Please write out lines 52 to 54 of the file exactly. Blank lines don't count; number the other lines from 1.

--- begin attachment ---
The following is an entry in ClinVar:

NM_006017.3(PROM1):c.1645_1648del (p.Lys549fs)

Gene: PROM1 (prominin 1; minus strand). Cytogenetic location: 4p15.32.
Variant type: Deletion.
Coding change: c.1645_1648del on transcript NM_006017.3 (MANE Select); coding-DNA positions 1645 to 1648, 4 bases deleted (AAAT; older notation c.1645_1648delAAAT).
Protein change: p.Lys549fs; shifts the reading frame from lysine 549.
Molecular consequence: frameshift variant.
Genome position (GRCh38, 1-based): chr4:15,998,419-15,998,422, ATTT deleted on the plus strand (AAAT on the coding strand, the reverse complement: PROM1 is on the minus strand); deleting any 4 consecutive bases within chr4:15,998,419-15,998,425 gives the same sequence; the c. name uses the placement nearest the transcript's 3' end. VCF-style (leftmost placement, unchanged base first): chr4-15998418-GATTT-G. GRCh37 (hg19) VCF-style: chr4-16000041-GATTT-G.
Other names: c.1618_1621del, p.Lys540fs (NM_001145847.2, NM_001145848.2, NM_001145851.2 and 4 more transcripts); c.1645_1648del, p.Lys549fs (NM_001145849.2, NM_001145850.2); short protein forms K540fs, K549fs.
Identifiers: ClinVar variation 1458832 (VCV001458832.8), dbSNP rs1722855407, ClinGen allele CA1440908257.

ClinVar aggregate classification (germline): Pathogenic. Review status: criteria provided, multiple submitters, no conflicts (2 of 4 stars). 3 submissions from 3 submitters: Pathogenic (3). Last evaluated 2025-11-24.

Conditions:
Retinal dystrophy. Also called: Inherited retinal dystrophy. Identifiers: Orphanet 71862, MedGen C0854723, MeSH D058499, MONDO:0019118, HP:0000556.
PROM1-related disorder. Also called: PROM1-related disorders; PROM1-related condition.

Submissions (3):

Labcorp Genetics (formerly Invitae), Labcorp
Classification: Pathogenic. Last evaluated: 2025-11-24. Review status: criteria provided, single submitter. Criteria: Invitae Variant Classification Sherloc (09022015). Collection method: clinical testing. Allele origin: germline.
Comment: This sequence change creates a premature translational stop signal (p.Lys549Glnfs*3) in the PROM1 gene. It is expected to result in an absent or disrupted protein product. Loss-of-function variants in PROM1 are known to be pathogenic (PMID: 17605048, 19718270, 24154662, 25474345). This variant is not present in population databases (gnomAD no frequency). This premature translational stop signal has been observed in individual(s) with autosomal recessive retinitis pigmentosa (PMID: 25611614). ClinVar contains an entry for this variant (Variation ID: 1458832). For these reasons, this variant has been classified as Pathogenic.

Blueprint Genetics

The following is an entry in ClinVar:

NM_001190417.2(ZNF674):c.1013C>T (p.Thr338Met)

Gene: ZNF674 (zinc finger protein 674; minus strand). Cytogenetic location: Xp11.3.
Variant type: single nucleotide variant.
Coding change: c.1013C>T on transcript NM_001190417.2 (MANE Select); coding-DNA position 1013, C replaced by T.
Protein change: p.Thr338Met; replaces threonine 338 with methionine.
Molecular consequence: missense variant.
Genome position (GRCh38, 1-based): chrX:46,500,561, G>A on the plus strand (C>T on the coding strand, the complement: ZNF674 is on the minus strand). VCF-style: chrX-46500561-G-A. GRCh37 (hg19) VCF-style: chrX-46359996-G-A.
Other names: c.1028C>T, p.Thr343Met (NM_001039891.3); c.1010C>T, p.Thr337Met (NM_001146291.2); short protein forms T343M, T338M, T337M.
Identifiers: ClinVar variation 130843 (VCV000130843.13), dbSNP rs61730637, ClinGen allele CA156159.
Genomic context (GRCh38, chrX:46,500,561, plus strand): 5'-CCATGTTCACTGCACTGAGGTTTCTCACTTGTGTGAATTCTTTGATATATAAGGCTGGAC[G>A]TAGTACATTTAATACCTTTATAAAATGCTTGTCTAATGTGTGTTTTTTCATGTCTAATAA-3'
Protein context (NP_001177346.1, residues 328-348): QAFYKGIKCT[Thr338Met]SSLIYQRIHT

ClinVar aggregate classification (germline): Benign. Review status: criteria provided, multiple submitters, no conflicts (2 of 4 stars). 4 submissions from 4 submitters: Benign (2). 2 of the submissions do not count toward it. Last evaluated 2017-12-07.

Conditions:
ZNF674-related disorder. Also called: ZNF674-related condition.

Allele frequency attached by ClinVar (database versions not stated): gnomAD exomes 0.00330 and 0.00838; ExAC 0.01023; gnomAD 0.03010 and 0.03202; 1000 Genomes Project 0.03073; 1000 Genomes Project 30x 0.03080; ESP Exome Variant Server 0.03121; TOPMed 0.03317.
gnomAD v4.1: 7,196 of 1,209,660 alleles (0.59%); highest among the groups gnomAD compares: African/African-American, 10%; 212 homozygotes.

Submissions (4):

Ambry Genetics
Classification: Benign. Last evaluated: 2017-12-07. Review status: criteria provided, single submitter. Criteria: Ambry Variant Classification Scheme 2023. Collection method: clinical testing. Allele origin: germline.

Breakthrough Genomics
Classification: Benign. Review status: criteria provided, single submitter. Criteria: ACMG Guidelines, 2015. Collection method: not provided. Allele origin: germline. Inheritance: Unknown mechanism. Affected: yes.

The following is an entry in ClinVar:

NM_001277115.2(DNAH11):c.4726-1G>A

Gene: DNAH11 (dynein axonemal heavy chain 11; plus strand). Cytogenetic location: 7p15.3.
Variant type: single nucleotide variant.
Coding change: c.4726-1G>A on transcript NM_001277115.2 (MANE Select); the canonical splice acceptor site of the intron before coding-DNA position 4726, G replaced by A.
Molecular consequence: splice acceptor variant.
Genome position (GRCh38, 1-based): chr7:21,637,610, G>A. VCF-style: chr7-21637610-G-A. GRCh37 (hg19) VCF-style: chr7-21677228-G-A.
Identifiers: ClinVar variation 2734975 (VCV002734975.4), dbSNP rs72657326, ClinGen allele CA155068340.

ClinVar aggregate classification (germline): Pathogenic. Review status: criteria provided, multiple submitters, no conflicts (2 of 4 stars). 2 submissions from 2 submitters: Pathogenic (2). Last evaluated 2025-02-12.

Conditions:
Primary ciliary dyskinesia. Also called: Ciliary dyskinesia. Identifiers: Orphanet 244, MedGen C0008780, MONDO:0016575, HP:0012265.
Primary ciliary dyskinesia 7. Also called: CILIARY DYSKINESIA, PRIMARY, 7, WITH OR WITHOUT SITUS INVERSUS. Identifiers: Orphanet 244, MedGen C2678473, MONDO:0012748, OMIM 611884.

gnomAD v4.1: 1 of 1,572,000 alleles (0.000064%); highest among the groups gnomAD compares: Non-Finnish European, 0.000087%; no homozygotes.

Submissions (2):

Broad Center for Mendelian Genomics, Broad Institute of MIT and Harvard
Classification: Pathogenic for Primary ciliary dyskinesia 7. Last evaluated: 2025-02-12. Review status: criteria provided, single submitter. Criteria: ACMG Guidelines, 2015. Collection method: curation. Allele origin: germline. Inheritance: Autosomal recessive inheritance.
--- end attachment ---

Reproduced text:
Primary ciliary dyskinesia. Also called: Ciliary dyskinesia. Identifiers: Orphanet 244, MedGen C0008780, MONDO:0016575, HP:0012265.
Primary ciliary dyskinesia 7. Also called: CILIARY DYSKINESIA, PRIMARY, 7, WITH OR WITHOUT SITUS INVERSUS. Identifiers: Orphanet 244, MedGen C2678473, MONDO:0012748, OMIM 611884.

gnomAD v4.1: 1 of 1,572,000 alleles (0.000064%); highest among the groups gnomAD compares: Non-Finnish European, 0.000087%; no homozygotes.